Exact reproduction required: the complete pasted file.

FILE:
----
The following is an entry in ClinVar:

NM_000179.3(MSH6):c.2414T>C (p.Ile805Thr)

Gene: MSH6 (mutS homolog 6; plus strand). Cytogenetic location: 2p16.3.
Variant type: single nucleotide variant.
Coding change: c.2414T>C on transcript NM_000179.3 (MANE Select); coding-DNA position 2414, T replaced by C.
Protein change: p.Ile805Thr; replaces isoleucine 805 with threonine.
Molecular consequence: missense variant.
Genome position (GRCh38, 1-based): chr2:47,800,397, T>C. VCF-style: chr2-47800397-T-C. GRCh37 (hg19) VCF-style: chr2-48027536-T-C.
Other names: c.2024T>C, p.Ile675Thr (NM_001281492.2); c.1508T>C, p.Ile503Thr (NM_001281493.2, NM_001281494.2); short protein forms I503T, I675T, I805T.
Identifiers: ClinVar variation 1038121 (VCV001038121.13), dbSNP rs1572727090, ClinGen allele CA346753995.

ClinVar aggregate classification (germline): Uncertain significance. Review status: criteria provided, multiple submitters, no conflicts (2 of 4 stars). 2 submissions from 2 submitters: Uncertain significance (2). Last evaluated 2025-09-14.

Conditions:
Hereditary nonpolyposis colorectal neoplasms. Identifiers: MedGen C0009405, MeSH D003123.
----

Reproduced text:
The following is an entry in ClinVar:

NM_000179.3(MSH6):c.2414T>C (p.Ile805Thr)

Gene: MSH6 (mutS homolog 6; plus strand). Cytogenetic location: 2p16.3.
Variant type: single nucleotide variant.
Coding change: c.2414T>C on transcript NM_000179.3 (MANE Select); coding-DNA position 2414, T replaced by C.
Protein change: p.Ile805Thr; replaces isoleucine 805 with threonine.
Molecular consequence: missense variant.
Genome position (GRCh38, 1-based): chr2:47,800,397, T>C. VCF-style: chr2-47800397-T-C. GRCh37 (hg19) VCF-style: chr2-48027536-T-C.
Other names: c.2024T>C, p.Ile675Thr (NM_001281492.2); c.1508T>C, p.Ile503Thr (NM_001281493.2, NM_001281494.2); short protein forms I503T, I675T, I805T.
Identifiers: ClinVar variation 1038121 (VCV001038121.13), dbSNP rs1572727090, ClinGen allele CA346753995.

ClinVar aggregate classification (germline): Uncertain significance. Review status: criteria provided, multiple submitters, no conflicts (2 of 4 stars). 2 submissions from 2 submitters: Uncertain significance (2). Last evaluated 2025-09-14.

Conditions:
Hereditary nonpolyposis colorectal neoplasms. Identifiers: MedGen C0009405, MeSH D003123.